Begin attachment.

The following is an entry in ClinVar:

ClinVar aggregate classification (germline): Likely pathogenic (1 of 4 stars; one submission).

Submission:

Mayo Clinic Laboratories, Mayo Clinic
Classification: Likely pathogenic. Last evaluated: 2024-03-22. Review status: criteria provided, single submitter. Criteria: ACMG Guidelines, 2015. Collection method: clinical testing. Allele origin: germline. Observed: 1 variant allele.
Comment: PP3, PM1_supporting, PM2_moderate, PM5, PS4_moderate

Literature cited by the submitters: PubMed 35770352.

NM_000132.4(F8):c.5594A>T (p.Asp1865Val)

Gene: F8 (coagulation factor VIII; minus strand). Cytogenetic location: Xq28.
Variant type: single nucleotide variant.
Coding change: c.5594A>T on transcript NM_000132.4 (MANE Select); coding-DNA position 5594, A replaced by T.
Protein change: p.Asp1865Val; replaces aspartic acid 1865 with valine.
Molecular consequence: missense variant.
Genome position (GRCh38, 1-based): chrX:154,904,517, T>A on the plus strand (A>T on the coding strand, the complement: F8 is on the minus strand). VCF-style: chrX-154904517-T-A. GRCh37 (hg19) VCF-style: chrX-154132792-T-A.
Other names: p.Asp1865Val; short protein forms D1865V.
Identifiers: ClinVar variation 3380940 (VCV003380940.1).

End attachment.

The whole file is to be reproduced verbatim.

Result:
The following is an entry in ClinVar:

ClinVar aggregate classification (germline): Likely pathogenic (1 of 4 stars; one submission).

Submission:

Mayo Clinic Laboratories, Mayo Clinic
Classification: Likely pathogenic. Last evaluated: 2024-03-22. Review status: criteria provided, single submitter. Criteria: ACMG Guidelines, 2015. Collection method: clinical testing. Allele origin: germline. Observed: 1 variant allele.
Comment: PP3, PM1_supporting, PM2_moderate, PM5, PS4_moderate

Literature cited by the submitters: PubMed 35770352.

NM_000132.4(F8):c.5594A>T (p.Asp1865Val)

Gene: F8 (coagulation factor VIII; minus strand). Cytogenetic location: Xq28.
Variant type: single nucleotide variant.
Coding change: c.5594A>T on transcript NM_000132.4 (MANE Select); coding-DNA position 5594, A replaced by T.
Protein change: p.Asp1865Val; replaces aspartic acid 1865 with valine.
Molecular consequence: missense variant.
Genome position (GRCh38, 1-based): chrX:154,904,517, T>A on the plus strand (A>T on the coding strand, the complement: F8 is on the minus strand). VCF-style: chrX-154904517-T-A. GRCh37 (hg19) VCF-style: chrX-154132792-T-A.
Other names: p.Asp1865Val; short protein forms D1865V.
Identifiers: ClinVar variation 3380940 (VCV003380940.1).